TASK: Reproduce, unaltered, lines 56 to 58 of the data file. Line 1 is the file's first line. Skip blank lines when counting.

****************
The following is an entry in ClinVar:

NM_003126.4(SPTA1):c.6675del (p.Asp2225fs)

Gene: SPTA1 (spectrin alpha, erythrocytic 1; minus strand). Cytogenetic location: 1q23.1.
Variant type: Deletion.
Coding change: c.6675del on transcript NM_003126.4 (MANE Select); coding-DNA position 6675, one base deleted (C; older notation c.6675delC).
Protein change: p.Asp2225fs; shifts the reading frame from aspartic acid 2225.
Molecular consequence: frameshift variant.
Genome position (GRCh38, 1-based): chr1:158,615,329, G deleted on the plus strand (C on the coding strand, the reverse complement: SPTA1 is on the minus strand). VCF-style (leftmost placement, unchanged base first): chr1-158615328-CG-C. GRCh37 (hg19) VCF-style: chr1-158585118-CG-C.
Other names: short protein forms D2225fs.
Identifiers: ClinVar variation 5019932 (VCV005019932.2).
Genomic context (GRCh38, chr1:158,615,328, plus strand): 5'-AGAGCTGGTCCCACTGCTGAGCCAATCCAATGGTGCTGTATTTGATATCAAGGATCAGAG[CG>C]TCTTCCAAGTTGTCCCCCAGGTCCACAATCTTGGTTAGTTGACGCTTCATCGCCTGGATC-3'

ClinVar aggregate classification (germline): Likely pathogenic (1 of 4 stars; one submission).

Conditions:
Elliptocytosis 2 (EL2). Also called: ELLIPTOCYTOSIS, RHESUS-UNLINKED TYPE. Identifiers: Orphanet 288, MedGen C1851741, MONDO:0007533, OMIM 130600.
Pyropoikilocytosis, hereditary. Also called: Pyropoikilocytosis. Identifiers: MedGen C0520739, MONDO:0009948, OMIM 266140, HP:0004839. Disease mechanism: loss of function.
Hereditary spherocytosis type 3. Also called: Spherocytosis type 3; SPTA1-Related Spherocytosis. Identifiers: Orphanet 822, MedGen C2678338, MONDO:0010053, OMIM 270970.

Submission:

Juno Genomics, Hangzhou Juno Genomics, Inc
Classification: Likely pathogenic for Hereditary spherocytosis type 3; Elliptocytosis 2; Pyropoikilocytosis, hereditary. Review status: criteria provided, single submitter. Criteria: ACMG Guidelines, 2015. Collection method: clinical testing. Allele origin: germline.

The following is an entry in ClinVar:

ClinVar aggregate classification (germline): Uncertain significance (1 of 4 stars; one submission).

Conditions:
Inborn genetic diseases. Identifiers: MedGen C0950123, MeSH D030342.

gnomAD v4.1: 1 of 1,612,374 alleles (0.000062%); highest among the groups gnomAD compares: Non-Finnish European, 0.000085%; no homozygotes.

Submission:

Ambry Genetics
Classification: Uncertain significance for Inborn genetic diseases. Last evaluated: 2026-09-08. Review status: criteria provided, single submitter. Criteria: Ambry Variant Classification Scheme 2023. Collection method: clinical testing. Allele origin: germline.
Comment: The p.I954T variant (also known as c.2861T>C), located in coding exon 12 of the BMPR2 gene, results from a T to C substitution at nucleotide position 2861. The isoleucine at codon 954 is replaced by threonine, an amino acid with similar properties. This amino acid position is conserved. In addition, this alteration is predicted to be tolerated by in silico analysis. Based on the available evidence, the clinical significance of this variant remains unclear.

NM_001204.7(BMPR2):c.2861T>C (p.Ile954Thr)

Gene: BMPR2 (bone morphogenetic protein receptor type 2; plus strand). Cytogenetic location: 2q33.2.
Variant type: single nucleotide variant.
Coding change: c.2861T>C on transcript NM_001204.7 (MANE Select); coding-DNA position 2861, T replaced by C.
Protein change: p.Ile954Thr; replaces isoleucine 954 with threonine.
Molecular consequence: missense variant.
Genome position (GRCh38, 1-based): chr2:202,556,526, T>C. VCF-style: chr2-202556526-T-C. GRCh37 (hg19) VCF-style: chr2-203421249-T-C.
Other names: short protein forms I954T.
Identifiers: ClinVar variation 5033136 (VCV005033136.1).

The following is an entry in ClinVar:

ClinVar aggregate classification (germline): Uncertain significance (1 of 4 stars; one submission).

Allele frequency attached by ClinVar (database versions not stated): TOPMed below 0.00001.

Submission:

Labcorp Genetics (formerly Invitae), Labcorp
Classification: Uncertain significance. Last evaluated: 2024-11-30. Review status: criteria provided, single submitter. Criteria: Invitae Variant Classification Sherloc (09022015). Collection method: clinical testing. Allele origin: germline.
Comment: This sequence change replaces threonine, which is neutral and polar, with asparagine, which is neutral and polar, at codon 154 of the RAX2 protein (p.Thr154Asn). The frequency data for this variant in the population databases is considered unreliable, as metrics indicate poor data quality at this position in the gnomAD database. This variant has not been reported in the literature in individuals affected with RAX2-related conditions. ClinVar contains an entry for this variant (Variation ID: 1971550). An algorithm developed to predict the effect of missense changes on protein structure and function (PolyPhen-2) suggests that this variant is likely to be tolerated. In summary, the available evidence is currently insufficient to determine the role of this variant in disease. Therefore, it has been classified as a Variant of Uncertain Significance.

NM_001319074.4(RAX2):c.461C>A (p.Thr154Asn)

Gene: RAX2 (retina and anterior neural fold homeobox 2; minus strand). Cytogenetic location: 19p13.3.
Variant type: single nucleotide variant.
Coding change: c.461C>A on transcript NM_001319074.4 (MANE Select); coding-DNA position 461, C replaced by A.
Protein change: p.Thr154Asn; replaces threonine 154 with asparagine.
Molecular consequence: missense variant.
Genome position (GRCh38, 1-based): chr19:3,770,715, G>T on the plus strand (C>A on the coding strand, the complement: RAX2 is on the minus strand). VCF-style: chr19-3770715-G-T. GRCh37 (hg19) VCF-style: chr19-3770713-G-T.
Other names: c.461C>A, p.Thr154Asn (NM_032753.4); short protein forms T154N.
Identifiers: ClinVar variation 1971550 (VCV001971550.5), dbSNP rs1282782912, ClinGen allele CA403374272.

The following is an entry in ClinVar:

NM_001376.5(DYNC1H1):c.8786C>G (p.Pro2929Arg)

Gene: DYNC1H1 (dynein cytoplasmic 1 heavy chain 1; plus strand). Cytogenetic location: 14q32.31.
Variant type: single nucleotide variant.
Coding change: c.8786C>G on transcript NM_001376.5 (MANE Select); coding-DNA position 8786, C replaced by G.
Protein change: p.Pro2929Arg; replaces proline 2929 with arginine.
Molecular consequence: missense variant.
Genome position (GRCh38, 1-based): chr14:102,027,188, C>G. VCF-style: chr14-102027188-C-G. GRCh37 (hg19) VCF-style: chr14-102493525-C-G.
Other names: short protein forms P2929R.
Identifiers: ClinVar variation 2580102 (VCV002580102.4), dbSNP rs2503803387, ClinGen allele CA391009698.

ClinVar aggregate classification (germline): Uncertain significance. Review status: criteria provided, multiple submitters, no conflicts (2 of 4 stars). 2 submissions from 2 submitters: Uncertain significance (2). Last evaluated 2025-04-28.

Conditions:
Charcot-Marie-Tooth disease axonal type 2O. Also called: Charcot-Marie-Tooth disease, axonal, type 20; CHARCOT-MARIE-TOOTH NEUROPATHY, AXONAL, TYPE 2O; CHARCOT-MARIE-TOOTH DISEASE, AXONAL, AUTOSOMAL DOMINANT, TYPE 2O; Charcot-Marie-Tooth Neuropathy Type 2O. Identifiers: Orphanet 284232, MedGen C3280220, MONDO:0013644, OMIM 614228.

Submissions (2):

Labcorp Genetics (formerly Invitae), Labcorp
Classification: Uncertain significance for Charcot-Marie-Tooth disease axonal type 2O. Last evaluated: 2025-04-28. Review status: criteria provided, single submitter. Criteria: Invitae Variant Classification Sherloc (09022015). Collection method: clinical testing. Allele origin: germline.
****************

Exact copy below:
Gene: DYNC1H1 (dynein cytoplasmic 1 heavy chain 1; plus strand). Cytogenetic location: 14q32.31.
Variant type: single nucleotide variant.
Coding change: c.8786C>G on transcript NM_001376.5 (MANE Select); coding-DNA position 8786, C replaced by G.